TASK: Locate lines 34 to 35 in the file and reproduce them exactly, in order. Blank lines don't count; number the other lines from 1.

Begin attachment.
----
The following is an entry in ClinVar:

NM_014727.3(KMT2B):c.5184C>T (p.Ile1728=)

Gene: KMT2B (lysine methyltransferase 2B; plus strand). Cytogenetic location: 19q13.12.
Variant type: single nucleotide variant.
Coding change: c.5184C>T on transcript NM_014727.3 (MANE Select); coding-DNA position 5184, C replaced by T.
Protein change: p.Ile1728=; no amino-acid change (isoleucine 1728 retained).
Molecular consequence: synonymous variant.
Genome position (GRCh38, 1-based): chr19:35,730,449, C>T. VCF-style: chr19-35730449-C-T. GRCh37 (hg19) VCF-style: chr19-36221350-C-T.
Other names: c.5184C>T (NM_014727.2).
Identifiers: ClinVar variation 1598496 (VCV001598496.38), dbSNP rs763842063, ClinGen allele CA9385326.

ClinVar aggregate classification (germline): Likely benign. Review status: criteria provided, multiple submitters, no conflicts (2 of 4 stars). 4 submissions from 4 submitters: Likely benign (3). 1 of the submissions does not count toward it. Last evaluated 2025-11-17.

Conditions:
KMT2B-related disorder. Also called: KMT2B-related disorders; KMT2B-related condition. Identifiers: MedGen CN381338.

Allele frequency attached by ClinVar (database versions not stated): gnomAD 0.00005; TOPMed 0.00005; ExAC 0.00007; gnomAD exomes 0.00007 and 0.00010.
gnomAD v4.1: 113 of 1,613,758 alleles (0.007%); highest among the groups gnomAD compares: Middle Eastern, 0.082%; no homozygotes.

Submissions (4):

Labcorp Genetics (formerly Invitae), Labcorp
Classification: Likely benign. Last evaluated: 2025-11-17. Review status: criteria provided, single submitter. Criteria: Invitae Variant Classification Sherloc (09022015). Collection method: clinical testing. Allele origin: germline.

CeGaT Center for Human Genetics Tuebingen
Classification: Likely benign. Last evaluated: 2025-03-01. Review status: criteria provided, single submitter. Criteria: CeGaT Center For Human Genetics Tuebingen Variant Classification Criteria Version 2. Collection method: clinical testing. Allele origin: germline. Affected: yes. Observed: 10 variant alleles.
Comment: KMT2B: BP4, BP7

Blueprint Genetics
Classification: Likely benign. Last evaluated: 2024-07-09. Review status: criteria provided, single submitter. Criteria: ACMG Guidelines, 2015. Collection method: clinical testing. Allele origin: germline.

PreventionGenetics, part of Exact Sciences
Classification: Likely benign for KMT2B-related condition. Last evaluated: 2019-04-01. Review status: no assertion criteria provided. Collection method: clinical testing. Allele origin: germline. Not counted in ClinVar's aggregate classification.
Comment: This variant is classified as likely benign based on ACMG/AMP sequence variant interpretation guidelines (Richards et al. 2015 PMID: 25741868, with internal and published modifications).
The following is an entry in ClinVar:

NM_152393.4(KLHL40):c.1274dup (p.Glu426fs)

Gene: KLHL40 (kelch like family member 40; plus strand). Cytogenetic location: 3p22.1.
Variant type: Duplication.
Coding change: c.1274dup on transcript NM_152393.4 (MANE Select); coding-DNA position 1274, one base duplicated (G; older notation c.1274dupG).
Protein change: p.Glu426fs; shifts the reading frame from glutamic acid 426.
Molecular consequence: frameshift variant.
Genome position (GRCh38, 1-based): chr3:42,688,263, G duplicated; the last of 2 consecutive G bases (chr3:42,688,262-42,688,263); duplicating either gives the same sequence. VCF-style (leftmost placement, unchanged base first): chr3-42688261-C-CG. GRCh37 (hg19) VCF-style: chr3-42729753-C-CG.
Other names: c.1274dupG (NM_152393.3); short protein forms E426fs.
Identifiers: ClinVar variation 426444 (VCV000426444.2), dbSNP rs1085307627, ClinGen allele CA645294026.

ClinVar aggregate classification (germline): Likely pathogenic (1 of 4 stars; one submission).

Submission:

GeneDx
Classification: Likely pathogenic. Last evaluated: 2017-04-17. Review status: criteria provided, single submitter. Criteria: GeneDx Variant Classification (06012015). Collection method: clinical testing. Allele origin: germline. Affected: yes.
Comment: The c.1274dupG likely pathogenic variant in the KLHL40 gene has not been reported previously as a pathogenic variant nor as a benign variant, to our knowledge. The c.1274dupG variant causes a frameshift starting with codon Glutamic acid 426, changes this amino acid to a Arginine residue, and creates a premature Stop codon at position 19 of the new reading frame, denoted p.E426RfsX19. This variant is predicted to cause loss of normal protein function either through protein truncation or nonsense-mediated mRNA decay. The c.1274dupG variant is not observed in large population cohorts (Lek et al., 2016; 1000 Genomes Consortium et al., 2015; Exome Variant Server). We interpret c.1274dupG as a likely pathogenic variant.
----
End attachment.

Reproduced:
Genome position (GRCh38, 1-based): chr3:42,688,263, G duplicated; the last of 2 consecutive G bases (chr3:42,688,262-42,688,263); duplicating either gives the same sequence. VCF-style (leftmost placement, unchanged base first): chr3-42688261-C-CG. GRCh37 (hg19) VCF-style: chr3-42729753-C-CG.
Other names: c.1274dupG (NM_152393.3); short protein forms E426fs.